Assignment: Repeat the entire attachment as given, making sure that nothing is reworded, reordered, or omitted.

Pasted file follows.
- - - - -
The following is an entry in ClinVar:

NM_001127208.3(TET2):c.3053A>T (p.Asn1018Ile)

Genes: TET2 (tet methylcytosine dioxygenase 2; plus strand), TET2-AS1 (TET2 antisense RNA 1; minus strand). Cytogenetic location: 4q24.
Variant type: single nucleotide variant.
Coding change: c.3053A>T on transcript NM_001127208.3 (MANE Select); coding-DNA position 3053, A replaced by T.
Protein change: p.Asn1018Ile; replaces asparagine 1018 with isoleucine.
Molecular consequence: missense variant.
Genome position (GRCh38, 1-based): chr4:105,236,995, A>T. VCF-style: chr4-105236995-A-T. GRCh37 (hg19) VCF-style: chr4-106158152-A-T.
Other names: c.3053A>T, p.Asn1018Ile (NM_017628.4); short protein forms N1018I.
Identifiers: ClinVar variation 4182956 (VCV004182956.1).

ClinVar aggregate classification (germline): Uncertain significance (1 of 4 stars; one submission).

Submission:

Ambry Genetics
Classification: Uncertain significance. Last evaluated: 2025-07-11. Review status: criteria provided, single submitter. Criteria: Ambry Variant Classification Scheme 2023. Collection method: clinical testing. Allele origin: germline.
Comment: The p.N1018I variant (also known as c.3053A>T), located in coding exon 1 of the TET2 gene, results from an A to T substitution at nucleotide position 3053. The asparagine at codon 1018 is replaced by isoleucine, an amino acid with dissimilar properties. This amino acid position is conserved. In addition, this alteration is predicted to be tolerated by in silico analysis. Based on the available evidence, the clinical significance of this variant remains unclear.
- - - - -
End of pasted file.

The following is an entry in ClinVar:

NM_001127208.3(TET2):c.3053A>T (p.Asn1018Ile)

Genes: TET2 (tet methylcytosine dioxygenase 2; plus strand), TET2-AS1 (TET2 antisense RNA 1; minus strand). Cytogenetic location: 4q24.
Variant type: single nucleotide variant.
Coding change: c.3053A>T on transcript NM_001127208.3 (MANE Select); coding-DNA position 3053, A replaced by T.
Protein change: p.Asn1018Ile; replaces asparagine 1018 with isoleucine.
Molecular consequence: missense variant.
Genome position (GRCh38, 1-based): chr4:105,236,995, A>T. VCF-style: chr4-105236995-A-T. GRCh37 (hg19) VCF-style: chr4-106158152-A-T.
Other names: c.3053A>T, p.Asn1018Ile (NM_017628.4); short protein forms N1018I.
Identifiers: ClinVar variation 4182956 (VCV004182956.1).

ClinVar aggregate classification (germline): Uncertain significance (1 of 4 stars; one submission).

Submission:

Ambry Genetics
Classification: Uncertain significance. Last evaluated: 2025-07-11. Review status: criteria provided, single submitter. Criteria: Ambry Variant Classification Scheme 2023. Collection method: clinical testing. Allele origin: germline.
Comment: The p.N1018I variant (also known as c.3053A>T), located in coding exon 1 of the TET2 gene, results from an A to T substitution at nucleotide position 3053. The asparagine at codon 1018 is replaced by isoleucine, an amino acid with dissimilar properties. This amino acid position is conserved. In addition, this alteration is predicted to be tolerated by in silico analysis. Based on the available evidence, the clinical significance of this variant remains unclear.